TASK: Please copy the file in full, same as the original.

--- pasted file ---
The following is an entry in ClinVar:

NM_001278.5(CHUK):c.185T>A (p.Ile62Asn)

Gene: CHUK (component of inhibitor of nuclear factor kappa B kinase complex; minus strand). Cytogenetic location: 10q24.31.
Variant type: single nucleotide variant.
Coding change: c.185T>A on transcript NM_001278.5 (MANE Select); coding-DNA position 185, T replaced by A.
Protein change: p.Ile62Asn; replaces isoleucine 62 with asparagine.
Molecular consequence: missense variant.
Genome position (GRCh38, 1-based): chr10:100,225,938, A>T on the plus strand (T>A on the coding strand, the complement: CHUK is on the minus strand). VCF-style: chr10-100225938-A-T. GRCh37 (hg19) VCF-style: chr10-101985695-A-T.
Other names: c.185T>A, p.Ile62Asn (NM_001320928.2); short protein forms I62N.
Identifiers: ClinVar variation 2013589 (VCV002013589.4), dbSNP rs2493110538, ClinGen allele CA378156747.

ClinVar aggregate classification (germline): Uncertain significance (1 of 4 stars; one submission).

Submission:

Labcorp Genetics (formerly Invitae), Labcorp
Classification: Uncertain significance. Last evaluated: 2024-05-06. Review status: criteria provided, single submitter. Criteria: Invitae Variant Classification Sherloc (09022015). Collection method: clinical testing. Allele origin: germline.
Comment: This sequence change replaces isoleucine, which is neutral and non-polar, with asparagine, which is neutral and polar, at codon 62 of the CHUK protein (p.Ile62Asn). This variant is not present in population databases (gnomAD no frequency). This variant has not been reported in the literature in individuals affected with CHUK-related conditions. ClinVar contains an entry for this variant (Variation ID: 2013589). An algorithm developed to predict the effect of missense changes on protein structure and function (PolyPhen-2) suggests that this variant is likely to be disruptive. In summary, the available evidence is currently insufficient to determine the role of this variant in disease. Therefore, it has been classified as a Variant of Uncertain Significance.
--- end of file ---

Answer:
The following is an entry in ClinVar:

NM_001278.5(CHUK):c.185T>A (p.Ile62Asn)

Gene: CHUK (component of inhibitor of nuclear factor kappa B kinase complex; minus strand). Cytogenetic location: 10q24.31.
Variant type: single nucleotide variant.
Coding change: c.185T>A on transcript NM_001278.5 (MANE Select); coding-DNA position 185, T replaced by A.
Protein change: p.Ile62Asn; replaces isoleucine 62 with asparagine.
Molecular consequence: missense variant.
Genome position (GRCh38, 1-based): chr10:100,225,938, A>T on the plus strand (T>A on the coding strand, the complement: CHUK is on the minus strand). VCF-style: chr10-100225938-A-T. GRCh37 (hg19) VCF-style: chr10-101985695-A-T.
Other names: c.185T>A, p.Ile62Asn (NM_001320928.2); short protein forms I62N.
Identifiers: ClinVar variation 2013589 (VCV002013589.4), dbSNP rs2493110538, ClinGen allele CA378156747.

ClinVar aggregate classification (germline): Uncertain significance (1 of 4 stars; one submission).

Submission:

Labcorp Genetics (formerly Invitae), Labcorp
Classification: Uncertain significance. Last evaluated: 2024-05-06. Review status: criteria provided, single submitter. Criteria: Invitae Variant Classification Sherloc (09022015). Collection method: clinical testing. Allele origin: germline.
Comment: This sequence change replaces isoleucine, which is neutral and non-polar, with asparagine, which is neutral and polar, at codon 62 of the CHUK protein (p.Ile62Asn). This variant is not present in population databases (gnomAD no frequency). This variant has not been reported in the literature in individuals affected with CHUK-related conditions. ClinVar contains an entry for this variant (Variation ID: 2013589). An algorithm developed to predict the effect of missense changes on protein structure and function (PolyPhen-2) suggests that this variant is likely to be disruptive. In summary, the available evidence is currently insufficient to determine the role of this variant in disease. Therefore, it has been classified as a Variant of Uncertain Significance.